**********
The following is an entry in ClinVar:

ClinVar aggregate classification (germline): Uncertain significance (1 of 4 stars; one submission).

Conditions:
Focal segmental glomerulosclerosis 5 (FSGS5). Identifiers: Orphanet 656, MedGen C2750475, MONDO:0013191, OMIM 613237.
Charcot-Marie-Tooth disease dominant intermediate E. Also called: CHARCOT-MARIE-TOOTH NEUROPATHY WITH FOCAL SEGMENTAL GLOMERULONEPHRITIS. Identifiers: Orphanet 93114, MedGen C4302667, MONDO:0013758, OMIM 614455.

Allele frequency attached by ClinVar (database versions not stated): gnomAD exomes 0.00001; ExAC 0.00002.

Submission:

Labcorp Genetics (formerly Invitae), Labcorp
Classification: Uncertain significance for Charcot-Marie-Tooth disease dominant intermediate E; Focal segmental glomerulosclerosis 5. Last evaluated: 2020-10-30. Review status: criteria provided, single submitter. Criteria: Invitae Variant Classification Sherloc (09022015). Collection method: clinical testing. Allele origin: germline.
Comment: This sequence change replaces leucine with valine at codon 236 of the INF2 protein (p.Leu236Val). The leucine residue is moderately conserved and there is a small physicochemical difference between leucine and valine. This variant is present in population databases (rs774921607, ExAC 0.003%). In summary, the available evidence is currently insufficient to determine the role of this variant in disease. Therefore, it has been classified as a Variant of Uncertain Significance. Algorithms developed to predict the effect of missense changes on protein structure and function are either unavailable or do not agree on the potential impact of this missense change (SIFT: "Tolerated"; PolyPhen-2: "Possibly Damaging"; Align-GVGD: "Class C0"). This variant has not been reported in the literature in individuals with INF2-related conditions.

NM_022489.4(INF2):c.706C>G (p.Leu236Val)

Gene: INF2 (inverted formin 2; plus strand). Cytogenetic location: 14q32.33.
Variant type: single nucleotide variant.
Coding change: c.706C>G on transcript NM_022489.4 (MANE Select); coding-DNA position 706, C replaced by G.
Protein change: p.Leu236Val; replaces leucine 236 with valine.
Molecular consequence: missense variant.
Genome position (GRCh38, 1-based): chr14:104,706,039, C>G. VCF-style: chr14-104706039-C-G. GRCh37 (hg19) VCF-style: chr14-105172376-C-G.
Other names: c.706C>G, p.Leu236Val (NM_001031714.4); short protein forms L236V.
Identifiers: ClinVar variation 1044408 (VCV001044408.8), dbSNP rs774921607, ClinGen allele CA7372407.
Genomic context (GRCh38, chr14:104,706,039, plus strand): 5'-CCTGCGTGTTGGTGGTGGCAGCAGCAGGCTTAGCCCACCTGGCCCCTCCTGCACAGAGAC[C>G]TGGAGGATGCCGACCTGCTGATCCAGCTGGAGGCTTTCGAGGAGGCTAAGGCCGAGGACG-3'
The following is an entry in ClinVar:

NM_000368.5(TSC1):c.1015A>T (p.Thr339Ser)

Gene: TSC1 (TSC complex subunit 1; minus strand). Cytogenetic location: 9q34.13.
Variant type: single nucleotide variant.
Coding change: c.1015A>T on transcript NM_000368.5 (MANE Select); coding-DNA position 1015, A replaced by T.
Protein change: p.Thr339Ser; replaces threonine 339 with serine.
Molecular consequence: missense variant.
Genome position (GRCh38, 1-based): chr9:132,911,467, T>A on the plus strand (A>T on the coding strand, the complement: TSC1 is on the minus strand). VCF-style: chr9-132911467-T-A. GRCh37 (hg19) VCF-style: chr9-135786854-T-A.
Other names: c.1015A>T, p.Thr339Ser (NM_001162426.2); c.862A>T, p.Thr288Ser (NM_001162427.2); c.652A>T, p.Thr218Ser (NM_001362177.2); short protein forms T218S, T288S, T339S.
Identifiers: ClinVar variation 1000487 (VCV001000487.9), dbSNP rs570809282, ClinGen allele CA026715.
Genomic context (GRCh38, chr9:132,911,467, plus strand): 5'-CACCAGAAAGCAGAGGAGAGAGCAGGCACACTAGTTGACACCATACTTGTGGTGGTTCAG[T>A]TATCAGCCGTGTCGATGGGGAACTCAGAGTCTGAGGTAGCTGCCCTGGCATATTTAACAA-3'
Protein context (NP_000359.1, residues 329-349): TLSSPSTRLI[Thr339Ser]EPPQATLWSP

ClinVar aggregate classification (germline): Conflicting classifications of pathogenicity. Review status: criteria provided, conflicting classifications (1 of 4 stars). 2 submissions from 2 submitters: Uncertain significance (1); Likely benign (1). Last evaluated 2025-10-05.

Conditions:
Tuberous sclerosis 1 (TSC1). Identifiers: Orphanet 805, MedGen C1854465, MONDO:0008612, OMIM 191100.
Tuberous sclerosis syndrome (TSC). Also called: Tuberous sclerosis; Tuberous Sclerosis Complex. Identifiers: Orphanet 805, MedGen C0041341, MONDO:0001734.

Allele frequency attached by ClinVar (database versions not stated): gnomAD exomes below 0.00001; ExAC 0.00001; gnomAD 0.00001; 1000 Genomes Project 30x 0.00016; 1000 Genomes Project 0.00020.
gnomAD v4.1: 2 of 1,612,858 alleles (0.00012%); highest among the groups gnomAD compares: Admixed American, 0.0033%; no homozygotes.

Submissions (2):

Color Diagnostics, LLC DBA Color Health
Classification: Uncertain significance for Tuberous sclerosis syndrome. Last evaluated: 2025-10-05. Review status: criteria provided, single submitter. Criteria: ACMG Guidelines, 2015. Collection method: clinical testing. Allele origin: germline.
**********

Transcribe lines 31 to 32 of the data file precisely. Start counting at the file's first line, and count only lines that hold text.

Genomic context (GRCh38, chr9:132,911,467, plus strand): 5'-CACCAGAAAGCAGAGGAGAGAGCAGGCACACTAGTTGACACCATACTTGTGGTGGTTCAG[T>A]TATCAGCCGTGTCGATGGGGAACTCAGAGTCTGAGGTAGCTGCCCTGGCATATTTAACAA-3'
Protein context (NP_000359.1, residues 329-349): TLSSPSTRLI[Thr339Ser]EPPQATLWSP